Flatlands and Medieval masterpieces

The “Ship of the Fens” sailed into view across the flat landscape of Cambridgeshire. This local name for Ely Cathedral is aptly earned as the Norman and Medieval masterpiece stands high above the surrounding countryside on a little island of its own. Even in these modern days of tower blocks and skyscrapers, it still catches the eye for twenty miles or more.


Ely Cathedral looks like no other religious building I have ever seen. Like most of the Cathedrals in England, it was built originally by the Normans. But unlike others, this one was built on soft fen clays and on 12 and 13 February 1322 its central tower collapsed. Concerned about using the same ground plan, the Church bosses of the day went highly innovative, removing the four original tower piers and enlarging the space to create a spectacular octagonal tower with timber fan vaulting.


Topping it all off is a large glazed lantern that floods the central Cathedral with light. The result is truly awe-inspiring.


We had been cycling across level land for several days, making our way south across the Vale of York and the fenlands of Lincolnshire to Cambridgeshire.


The miles slipped easily by with views of straight cut rivers, open fields separated by ditches and wide, wide horizons.


The wind was mostly side on and there was no need to get off our bikes to climb hills. Each afternoon the sun shone and we felt its warmth creeping into our tired bones and aching muscles, lifting our spirits and giving us extra zip.

En route to Ely, I had found us a campsite just outside of Wisbech, called the Secret Garden. Here we were greeted warmly by the owners Lesley and Neil, and invited to join in a beer and sausage tasting session. The beer comes from their own on site microbrewery and Jerry tells me it went down very well. I tasted a local cider mixed with blackcurrant that was very sweet. I am reaching the conclusion that the current trend of adding extra flavours to cider just spoils a good cider. The sausages come from the Gloucester Old Spots that live in an enclosure in the woods by the campsite. Kids visiting the site join in feeding the pigs then eat the pork, bacon and sausages!


Ah, yes, that is our bikes on the back of a Peugeot! Okay, okay, we haven’t cycled every bit of the way. We went off piste for a bit to catch up with old friends, Jim and Hanna and their younger son Dan who now stay near Huntingdon. The lift was to get back on to our route and to enable us spend more time with them as they treated us to a tour of Cambridge complete with ghost stories and ghoulish happenings.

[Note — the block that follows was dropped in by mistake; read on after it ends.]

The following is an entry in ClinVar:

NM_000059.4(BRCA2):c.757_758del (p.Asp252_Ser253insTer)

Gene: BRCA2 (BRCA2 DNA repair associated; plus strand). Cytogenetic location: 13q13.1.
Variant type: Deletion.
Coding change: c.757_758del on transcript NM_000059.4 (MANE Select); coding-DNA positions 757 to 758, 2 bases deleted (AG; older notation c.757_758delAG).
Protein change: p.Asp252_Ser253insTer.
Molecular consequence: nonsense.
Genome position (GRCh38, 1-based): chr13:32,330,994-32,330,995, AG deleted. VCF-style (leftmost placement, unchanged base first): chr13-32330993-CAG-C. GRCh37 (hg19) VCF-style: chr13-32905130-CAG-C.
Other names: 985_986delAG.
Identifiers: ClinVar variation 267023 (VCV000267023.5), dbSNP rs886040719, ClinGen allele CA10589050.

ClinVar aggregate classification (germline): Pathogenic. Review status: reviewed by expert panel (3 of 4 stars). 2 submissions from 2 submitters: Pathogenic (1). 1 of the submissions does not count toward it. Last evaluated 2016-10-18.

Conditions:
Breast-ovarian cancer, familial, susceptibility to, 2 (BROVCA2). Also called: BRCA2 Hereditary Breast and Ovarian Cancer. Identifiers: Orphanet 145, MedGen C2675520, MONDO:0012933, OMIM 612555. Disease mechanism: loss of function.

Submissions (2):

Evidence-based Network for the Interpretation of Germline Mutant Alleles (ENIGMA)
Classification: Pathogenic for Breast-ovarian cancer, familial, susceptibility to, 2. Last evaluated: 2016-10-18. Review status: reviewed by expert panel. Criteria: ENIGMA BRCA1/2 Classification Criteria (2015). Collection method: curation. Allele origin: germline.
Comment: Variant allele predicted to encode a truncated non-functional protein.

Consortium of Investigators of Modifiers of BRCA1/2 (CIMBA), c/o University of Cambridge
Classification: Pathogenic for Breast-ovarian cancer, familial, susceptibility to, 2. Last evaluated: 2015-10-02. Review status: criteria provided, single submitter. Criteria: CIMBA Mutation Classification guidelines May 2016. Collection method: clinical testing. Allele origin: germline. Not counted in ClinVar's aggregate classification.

One such story was of a girl studying at the university during a time of plague. Her parents came to collect her unexpectedly to remove her from danger and her boyfriend hid from them in the closet. Sadly, when she returned to college he was still in the closet, dead, having suffocated from lack of air.

Cyclists, tourists and punters abound in Cambridge.


The students were not much in evidence, it being finals week and they were all either studying hard or sitting exams. We wandered around the colleges, many dating back to the 13th century when students from Oxford, escaping from a dispute over the hanging of two college clerks for a murder they apparently did not commit, came here and set up a new place to study.


Famous alumni include Isaac Newton, Charles Babbage, who, in the 19th century came up with the idea of the computer, John Cleese, Sandi Toksvig, Clare Balding and Claudia Winkelman.

Life on the road has settled into a daily pattern that revolves mostly around cycling, eating, cycling, eating, sleeping and more eating. On our menu through the UK has been (aside from delicious meals cooked by our hosts): salted peanuts, apples, cream cheese and sardine rolls, pasta, pasata, Jamaican Ginger cake, custard, fruit pastilles and jelly babies. We try and add to the diversity with baguettes, pitta breads and salad, mostly from the Coop and their reduced section. Crossing the fens, Jerry spotted some locally grown asparagus for sale by the side of the road. It was really fresh, juicy and succulent and with the butter ‘lent’ to us by Lesley at the campsite quite delicious.


We have been truly spoilt by our friends, friends of friends, family and Warmshower hosts with exceptional home cooking and excellent hospitality. I think we may lose more weight once we hit the continent!


5 responses to “Flatlands and Medieval masterpieces

  1. Sounds like you are both having a great time. Lovely narrative makes it feel as though we are there with you. X


  2. Felt very nostalgic on seeing your Flatlands post. I lived and worked in Cambridge area for five years. Many happy memories awakened. Loving the blogs. Val


  3. Johanna and Jerry, I don’t know who is the author of your travelog or who is always the photographer, a good mixture of both I expect, but I can say they are very well written and illustrated. I hope that you will collect them into a final edition for all to share at the end of your journey. I enjoyed the photographs of the cathedral and the stories contemporary and historical. Best Wishes.


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